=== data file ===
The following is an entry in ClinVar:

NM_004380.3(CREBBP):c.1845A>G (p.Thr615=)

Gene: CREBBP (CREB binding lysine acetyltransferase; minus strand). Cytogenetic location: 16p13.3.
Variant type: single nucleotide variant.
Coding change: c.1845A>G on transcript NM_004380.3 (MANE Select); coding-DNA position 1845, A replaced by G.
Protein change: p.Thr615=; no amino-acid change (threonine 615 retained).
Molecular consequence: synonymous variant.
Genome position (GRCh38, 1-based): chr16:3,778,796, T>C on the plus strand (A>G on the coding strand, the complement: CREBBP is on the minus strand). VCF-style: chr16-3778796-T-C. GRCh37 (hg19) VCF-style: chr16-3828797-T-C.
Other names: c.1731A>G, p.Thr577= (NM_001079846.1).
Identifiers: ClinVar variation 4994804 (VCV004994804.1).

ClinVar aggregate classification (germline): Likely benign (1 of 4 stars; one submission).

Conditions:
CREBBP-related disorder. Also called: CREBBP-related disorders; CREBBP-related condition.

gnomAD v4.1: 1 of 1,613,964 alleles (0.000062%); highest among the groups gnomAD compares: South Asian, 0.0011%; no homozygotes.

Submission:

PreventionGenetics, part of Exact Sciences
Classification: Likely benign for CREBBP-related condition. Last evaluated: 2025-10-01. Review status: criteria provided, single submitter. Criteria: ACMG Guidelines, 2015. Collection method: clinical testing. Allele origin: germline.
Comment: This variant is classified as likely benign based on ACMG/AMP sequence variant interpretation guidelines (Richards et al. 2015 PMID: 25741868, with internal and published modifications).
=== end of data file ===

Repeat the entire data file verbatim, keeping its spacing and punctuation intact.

The following is an entry in ClinVar:

NM_004380.3(CREBBP):c.1845A>G (p.Thr615=)

Gene: CREBBP (CREB binding lysine acetyltransferase; minus strand). Cytogenetic location: 16p13.3.
Variant type: single nucleotide variant.
Coding change: c.1845A>G on transcript NM_004380.3 (MANE Select); coding-DNA position 1845, A replaced by G.
Protein change: p.Thr615=; no amino-acid change (threonine 615 retained).
Molecular consequence: synonymous variant.
Genome position (GRCh38, 1-based): chr16:3,778,796, T>C on the plus strand (A>G on the coding strand, the complement: CREBBP is on the minus strand). VCF-style: chr16-3778796-T-C. GRCh37 (hg19) VCF-style: chr16-3828797-T-C.
Other names: c.1731A>G, p.Thr577= (NM_001079846.1).
Identifiers: ClinVar variation 4994804 (VCV004994804.1).

ClinVar aggregate classification (germline): Likely benign (1 of 4 stars; one submission).

Conditions:
CREBBP-related disorder. Also called: CREBBP-related disorders; CREBBP-related condition.

gnomAD v4.1: 1 of 1,613,964 alleles (0.000062%); highest among the groups gnomAD compares: South Asian, 0.0011%; no homozygotes.

Submission:

PreventionGenetics, part of Exact Sciences
Classification: Likely benign for CREBBP-related condition. Last evaluated: 2025-10-01. Review status: criteria provided, single submitter. Criteria: ACMG Guidelines, 2015. Collection method: clinical testing. Allele origin: germline.
Comment: This variant is classified as likely benign based on ACMG/AMP sequence variant interpretation guidelines (Richards et al. 2015 PMID: 25741868, with internal and published modifications).